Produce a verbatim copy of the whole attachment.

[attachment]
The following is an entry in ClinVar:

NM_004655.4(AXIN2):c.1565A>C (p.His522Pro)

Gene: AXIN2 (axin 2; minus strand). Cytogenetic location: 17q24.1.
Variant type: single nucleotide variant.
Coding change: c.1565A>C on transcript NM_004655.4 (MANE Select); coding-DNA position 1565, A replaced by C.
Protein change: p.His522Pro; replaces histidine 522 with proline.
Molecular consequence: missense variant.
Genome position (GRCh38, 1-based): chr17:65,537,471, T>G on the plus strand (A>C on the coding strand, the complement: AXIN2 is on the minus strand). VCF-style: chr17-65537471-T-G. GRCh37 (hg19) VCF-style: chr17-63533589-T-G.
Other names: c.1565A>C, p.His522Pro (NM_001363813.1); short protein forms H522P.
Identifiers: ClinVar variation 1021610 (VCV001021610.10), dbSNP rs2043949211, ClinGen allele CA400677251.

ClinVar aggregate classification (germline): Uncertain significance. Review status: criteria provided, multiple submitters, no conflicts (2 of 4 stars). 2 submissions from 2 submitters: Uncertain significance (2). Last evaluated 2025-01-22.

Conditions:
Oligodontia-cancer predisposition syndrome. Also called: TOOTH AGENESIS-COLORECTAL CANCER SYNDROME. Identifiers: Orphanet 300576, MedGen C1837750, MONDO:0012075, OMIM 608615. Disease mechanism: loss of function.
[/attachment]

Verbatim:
The following is an entry in ClinVar:

NM_004655.4(AXIN2):c.1565A>C (p.His522Pro)

Gene: AXIN2 (axin 2; minus strand). Cytogenetic location: 17q24.1.
Variant type: single nucleotide variant.
Coding change: c.1565A>C on transcript NM_004655.4 (MANE Select); coding-DNA position 1565, A replaced by C.
Protein change: p.His522Pro; replaces histidine 522 with proline.
Molecular consequence: missense variant.
Genome position (GRCh38, 1-based): chr17:65,537,471, T>G on the plus strand (A>C on the coding strand, the complement: AXIN2 is on the minus strand). VCF-style: chr17-65537471-T-G. GRCh37 (hg19) VCF-style: chr17-63533589-T-G.
Other names: c.1565A>C, p.His522Pro (NM_001363813.1); short protein forms H522P.
Identifiers: ClinVar variation 1021610 (VCV001021610.10), dbSNP rs2043949211, ClinGen allele CA400677251.

ClinVar aggregate classification (germline): Uncertain significance. Review status: criteria provided, multiple submitters, no conflicts (2 of 4 stars). 2 submissions from 2 submitters: Uncertain significance (2). Last evaluated 2025-01-22.

Conditions:
Oligodontia-cancer predisposition syndrome. Also called: TOOTH AGENESIS-COLORECTAL CANCER SYNDROME. Identifiers: Orphanet 300576, MedGen C1837750, MONDO:0012075, OMIM 608615. Disease mechanism: loss of function.